New Delhi: Last year, Wired magazine talked about a ‘Rise in the snack culture’ in entertainment and how byte sized chunks were being lapped up by an entertainment crazed audience.
Be it Bollywood songs, cricket coverage, TV soaps, video games, fashion and technology trends or the trivialized news that is put out on 24-hour channels, the ‘snacking culture’ is here to stay. Coming in convenient byte-size nuggets, they can be munched with increased frequency and speed.
Hunger for byte sized ‘media snacks’
This could be a forwarded SMS joke; MTV chito-chat ticker, short Bollywood remixed song, 20-second viral spoof on a cola ad, one-minute user-generated video upload on Youtube or a non-news-item-number (Rakhi-Sawant-kisses-Mika) courtesy a TRP starved news-channel.
Most of us don’t have time for anything and yet want to experience everything. Snacking therefore becomes the best, though sub-optimal experience. There is also an increase in ‘pottering’ time. In a world where boundaries of work, play and pottering have almost disappeared for many white –collared workers , thanks to the internet and mobile phone, media snacking offers an easy way to deal with information overload and entertainment-anxiety.
A typical work day for many starts early morning - a browse and respond routine on the BlackBerry, songs and songlets on the MP3 player while commuting; a constant feast of SMS, e-mails, viral videos, RSS feeds from blogs and the Google Reader, active widgets delivering news, trivia snippets, and bytes from videos and music straight to the laptop. All these are part of the media meal that we munch on, through the day.
And yet ironically, though we are snacking, we are not really having a full meal. The 30-page newspaper is gulped in 5 minutes, the three-hour Bollywood movie ‘consumed’ in less than 30 minutes, and nearly 30 e-mails are opened and responded to in less than three minutes.
Byte size makes commercial sense
In an increasingly Continuous Partial Attention(CPA) consumer society, byte size is the perfect size for selling, pushing commercial messages or branded content and the mobile screen is emerging as a preferred medium.
Mobiquity has emerged in India as a parallel entertainment economy. The country’s two big passions – cricket and Bollywood are putting in big money in this medium. T20 cricket exemplifies this where the format itself is a byte sized avatar of test cricket.
Through updates, ringtones, caller tunes, mobile gaming, music downloads, the mobile music market already outsells conventional music markets by a big margin.
Religion is turning into a big feed where spiritual ring tones and prayers to mobile ‘donations’ to religious community participation are big on user’s preferences. India is expected to lead amongst the Asian countries in generating mobile gaming revenues, according to the 2007 data released by Gartner Research.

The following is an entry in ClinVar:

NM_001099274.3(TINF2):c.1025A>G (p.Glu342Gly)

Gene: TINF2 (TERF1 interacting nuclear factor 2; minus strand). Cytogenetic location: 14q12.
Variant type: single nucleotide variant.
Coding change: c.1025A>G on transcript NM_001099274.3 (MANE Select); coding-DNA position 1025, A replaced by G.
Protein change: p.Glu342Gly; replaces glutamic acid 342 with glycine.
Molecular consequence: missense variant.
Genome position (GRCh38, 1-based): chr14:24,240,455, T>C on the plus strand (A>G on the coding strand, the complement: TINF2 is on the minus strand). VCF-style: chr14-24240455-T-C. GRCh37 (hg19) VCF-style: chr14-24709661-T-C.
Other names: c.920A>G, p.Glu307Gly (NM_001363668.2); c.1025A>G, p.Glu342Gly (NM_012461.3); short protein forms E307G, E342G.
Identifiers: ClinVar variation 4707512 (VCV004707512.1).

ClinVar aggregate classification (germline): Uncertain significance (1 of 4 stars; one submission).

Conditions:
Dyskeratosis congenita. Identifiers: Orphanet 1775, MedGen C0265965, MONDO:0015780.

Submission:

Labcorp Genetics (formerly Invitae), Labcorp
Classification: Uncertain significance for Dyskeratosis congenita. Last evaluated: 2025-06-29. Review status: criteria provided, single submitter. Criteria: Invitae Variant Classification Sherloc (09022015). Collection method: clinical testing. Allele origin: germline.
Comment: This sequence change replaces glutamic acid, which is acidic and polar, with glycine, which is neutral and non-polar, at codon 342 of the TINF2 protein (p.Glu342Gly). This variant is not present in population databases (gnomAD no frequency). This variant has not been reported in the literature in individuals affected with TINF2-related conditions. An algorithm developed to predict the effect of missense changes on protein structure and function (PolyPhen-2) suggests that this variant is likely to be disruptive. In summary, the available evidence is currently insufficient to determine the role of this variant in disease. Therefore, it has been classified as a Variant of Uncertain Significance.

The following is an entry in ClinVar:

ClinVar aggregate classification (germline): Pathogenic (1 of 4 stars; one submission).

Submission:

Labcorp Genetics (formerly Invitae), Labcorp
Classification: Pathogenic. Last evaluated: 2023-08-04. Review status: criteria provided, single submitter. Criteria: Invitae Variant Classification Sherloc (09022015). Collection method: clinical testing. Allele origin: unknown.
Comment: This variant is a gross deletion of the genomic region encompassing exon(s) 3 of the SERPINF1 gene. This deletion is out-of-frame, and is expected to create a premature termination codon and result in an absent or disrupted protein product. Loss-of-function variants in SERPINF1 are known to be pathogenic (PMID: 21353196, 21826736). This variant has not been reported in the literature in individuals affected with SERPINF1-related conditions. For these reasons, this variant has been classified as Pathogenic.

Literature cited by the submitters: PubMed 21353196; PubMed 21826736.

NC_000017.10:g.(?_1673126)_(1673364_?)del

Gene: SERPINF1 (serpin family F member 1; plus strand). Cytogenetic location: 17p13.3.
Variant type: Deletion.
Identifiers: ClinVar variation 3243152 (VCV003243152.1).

Mobile entertainment could be big business
TV on mobile is now a personalized platform and due to space constraints within the home, mobile entertainment is likely to develop as a highly personal edutainment device. In the coming years, edutainment ‘snacks’ may be served with speed on the mobile platform.
In nuclear families living in metros and towns, different family members might be snacking on different entertainment bytes at any given time. So while the teenage son catches up on the MP3 remixed music, the mother may be playing ‘snake’ and the father checking out ‘forwarded jokes’ and videos clips, each on their respective mobile phones.
At last count as per a November 2007 listing on www.wirelessduniya.com, there were 63 Mobile VAS companies in India - ActiveMedia, BuzzCity, EnableM, Hungama Mobile are just a few names that are benefiting from the ‘snackization’ of creative content on the mobile. Traditional ad agency creative departments must expand to accommodate quickly the need for greater mobile content.
UGC. A Nokia NSeries Entertainment Study, ‘A glimpse of the next episode’ done in 2007, predicts that within five years, a quarter of all entertainment will be created, edited and shared within peer groups rather than coming out of traditional media groups and a large proportion of that content will be created on the ubiquitous mobile phone.
Marketers to master dynamics of byte-sized entertainment
Be it UGC or commercial content (boundaries will keep blurring), successful marketers and brands will be those who will master the art of byte sized entertainment.
In social media, the relatively new byte sized ‘killer approach’ is that of Twitter which is a twist on instant messaging. It lets users send short updates about their every move and thought to cell phones and personalized Web sites of a community, rather than just to individuals. A recent Business Week article pointed out that., “Twitter taps into a basic need of many Web users to suck up every last crumb of personalized information.”
In the coming years, it is precisely this mix of expert content mashed up with UGC and Twitter that will be slashed into juicy and instantly digestible chunks to feed the 500 million mobile phones that are currently being used in the country.
Creative challenges of the future
There are few boundaries between creative genres. With a 150-minute movie being reprocessed and presented in 5-7 four minute songs, 4 minute mobiflicks, cartoon strip and downloadable mini-movie series, it is possible for old ‘archived’ creatives to be re-contextualized for modern times.
The new creative content department must be an enriched hybrid of a 30-second spot writer, song writer, tech blogger and cricket junkie. Byte sized media snacking will sustain only if it is done smartly with a strong pulse on the market.
Manish Sinha is senior vice president, Mudra Marketing Services and head of strategy, Tribal DDB India. The views expressed in this article are his own.